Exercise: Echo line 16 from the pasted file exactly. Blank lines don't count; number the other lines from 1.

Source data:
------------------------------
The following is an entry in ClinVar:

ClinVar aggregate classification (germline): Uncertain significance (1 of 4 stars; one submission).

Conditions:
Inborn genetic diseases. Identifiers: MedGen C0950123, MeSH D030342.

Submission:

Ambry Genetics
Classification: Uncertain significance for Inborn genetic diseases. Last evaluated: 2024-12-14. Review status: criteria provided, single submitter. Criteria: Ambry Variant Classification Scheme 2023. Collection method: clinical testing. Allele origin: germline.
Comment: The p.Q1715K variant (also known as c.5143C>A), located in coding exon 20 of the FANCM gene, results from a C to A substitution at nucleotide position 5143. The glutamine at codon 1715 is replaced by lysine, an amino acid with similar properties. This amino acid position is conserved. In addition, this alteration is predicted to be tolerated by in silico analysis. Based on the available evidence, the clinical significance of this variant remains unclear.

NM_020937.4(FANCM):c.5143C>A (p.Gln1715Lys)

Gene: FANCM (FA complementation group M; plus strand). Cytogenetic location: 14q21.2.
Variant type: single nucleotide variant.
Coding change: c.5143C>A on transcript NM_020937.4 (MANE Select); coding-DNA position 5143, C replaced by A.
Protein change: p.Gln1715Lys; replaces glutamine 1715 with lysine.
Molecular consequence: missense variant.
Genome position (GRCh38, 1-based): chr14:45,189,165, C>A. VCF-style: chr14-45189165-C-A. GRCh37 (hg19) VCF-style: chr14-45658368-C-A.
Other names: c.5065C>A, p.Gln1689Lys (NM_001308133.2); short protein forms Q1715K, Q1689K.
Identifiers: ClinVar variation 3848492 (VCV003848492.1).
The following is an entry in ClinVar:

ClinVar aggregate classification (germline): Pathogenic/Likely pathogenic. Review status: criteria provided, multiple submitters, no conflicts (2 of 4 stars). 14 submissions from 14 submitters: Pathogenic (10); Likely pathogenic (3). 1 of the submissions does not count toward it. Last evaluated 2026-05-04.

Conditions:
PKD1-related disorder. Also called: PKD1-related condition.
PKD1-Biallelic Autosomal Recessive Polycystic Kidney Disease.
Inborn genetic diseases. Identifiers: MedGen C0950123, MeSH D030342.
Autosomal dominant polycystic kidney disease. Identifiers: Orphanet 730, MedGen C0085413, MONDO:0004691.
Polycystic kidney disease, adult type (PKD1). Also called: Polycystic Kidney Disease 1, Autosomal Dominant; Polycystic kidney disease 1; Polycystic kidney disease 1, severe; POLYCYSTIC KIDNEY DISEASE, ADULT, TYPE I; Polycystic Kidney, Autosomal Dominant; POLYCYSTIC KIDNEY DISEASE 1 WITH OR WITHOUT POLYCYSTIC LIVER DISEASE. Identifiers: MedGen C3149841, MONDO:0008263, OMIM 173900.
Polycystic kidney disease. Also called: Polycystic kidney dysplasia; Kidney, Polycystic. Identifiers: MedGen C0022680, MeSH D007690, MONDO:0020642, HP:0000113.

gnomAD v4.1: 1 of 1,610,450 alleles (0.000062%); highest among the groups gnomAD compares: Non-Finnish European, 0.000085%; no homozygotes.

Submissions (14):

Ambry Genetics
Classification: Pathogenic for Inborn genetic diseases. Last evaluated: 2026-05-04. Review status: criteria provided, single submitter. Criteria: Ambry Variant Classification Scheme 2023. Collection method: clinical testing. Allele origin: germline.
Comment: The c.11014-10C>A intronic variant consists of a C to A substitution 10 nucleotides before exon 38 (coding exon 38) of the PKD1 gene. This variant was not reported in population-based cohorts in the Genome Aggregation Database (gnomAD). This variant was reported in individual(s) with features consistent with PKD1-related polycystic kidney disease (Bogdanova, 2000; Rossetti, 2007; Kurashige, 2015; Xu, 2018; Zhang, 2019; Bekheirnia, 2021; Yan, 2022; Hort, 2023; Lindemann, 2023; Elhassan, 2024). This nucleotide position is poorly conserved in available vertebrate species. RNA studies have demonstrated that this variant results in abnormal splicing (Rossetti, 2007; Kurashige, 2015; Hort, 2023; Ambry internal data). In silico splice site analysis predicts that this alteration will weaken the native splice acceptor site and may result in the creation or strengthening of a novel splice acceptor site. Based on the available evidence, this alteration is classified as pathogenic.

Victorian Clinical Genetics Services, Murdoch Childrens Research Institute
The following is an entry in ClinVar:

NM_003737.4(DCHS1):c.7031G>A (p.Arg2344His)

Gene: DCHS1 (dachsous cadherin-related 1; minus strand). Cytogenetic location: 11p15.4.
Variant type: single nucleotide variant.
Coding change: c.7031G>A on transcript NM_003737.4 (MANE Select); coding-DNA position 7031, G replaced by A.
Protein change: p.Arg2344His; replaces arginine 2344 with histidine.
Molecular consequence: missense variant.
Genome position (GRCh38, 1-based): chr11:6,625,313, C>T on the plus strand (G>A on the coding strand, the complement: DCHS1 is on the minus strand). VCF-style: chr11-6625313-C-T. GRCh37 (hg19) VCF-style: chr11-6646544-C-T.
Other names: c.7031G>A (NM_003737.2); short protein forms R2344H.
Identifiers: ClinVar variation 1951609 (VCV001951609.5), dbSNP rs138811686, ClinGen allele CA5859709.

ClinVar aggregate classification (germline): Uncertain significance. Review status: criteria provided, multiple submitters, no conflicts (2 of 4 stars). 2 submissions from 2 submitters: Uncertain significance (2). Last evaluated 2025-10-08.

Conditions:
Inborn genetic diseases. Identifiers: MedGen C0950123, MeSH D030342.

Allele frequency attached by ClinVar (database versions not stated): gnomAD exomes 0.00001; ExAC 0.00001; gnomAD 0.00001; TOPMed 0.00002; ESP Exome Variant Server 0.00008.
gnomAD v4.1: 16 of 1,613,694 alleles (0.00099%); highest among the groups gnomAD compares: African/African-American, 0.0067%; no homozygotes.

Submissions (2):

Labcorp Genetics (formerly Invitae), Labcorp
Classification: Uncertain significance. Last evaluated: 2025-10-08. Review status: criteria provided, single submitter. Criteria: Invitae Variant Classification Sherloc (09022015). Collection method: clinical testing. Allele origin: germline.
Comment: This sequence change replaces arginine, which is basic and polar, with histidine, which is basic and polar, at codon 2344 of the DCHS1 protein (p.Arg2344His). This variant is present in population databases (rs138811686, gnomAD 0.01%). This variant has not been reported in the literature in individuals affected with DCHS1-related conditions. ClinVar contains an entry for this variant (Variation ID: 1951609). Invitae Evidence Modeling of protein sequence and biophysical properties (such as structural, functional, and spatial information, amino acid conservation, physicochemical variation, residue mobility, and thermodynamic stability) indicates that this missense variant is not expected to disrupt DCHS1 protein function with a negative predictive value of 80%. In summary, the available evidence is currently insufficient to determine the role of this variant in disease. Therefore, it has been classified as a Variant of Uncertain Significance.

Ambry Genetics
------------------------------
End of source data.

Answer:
Other names: c.5065C>A, p.Gln1689Lys (NM_001308133.2); short protein forms Q1715K, Q1689K.